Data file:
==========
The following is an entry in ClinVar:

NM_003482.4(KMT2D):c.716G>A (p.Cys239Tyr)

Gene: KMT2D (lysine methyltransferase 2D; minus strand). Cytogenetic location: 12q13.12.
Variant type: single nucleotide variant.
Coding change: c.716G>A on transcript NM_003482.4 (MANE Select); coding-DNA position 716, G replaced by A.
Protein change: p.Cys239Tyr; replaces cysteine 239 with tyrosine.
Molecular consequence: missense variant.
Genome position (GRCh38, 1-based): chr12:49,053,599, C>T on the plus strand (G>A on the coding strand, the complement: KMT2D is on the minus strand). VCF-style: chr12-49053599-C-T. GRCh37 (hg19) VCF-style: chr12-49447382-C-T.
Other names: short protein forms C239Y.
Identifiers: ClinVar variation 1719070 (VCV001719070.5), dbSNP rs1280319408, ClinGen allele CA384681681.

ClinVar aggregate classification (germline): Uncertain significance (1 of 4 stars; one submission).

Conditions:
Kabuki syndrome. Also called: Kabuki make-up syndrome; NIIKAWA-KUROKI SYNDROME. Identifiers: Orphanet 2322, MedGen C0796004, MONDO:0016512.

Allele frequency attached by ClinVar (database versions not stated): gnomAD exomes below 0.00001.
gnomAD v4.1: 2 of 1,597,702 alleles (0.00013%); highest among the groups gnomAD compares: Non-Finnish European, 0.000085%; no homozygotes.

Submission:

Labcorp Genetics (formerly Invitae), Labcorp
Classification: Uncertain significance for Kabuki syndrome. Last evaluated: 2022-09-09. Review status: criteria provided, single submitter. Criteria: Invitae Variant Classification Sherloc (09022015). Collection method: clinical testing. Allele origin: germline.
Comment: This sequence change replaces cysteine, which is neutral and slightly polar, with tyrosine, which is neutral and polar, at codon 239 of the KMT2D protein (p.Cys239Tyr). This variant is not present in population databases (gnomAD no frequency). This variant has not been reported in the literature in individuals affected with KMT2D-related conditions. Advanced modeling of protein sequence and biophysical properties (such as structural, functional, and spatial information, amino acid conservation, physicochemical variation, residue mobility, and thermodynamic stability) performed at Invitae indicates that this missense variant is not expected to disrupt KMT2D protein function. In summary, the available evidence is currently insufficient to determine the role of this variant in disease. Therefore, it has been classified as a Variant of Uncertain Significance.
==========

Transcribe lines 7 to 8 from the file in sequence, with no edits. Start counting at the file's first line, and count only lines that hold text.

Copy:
Molecular consequence: missense variant.
Genome position (GRCh38, 1-based): chr12:49,053,599, C>T on the plus strand (G>A on the coding strand, the complement: KMT2D is on the minus strand). VCF-style: chr12-49053599-C-T. GRCh37 (hg19) VCF-style: chr12-49447382-C-T.